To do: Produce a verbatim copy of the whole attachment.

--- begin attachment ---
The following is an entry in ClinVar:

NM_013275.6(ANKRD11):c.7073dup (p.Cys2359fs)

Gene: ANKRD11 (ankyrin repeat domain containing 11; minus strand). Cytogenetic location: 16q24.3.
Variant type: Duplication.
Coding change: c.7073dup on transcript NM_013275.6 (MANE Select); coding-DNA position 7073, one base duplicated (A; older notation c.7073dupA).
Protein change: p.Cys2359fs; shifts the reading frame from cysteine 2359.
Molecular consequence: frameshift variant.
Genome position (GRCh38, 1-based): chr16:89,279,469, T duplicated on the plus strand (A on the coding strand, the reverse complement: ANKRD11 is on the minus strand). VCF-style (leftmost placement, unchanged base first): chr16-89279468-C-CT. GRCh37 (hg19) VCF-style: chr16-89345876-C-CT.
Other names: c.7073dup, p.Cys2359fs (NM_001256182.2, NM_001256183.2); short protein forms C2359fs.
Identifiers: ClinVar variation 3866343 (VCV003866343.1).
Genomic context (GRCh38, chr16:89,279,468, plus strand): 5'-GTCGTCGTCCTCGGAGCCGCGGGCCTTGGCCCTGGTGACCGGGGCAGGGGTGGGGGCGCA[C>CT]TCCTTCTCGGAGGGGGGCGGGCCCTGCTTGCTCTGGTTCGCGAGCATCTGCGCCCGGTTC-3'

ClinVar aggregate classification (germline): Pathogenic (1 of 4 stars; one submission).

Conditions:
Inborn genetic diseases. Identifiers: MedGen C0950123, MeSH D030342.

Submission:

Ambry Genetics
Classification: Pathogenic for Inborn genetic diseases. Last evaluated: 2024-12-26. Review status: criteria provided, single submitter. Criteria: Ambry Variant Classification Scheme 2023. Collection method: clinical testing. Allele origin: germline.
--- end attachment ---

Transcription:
The following is an entry in ClinVar:

NM_013275.6(ANKRD11):c.7073dup (p.Cys2359fs)

Gene: ANKRD11 (ankyrin repeat domain containing 11; minus strand). Cytogenetic location: 16q24.3.
Variant type: Duplication.
Coding change: c.7073dup on transcript NM_013275.6 (MANE Select); coding-DNA position 7073, one base duplicated (A; older notation c.7073dupA).
Protein change: p.Cys2359fs; shifts the reading frame from cysteine 2359.
Molecular consequence: frameshift variant.
Genome position (GRCh38, 1-based): chr16:89,279,469, T duplicated on the plus strand (A on the coding strand, the reverse complement: ANKRD11 is on the minus strand). VCF-style (leftmost placement, unchanged base first): chr16-89279468-C-CT. GRCh37 (hg19) VCF-style: chr16-89345876-C-CT.
Other names: c.7073dup, p.Cys2359fs (NM_001256182.2, NM_001256183.2); short protein forms C2359fs.
Identifiers: ClinVar variation 3866343 (VCV003866343.1).
Genomic context (GRCh38, chr16:89,279,468, plus strand): 5'-GTCGTCGTCCTCGGAGCCGCGGGCCTTGGCCCTGGTGACCGGGGCAGGGGTGGGGGCGCA[C>CT]TCCTTCTCGGAGGGGGGCGGGCCCTGCTTGCTCTGGTTCGCGAGCATCTGCGCCCGGTTC-3'

ClinVar aggregate classification (germline): Pathogenic (1 of 4 stars; one submission).

Conditions:
Inborn genetic diseases. Identifiers: MedGen C0950123, MeSH D030342.

Submission:

Ambry Genetics
Classification: Pathogenic for Inborn genetic diseases. Last evaluated: 2024-12-26. Review status: criteria provided, single submitter. Criteria: Ambry Variant Classification Scheme 2023. Collection method: clinical testing. Allele origin: germline.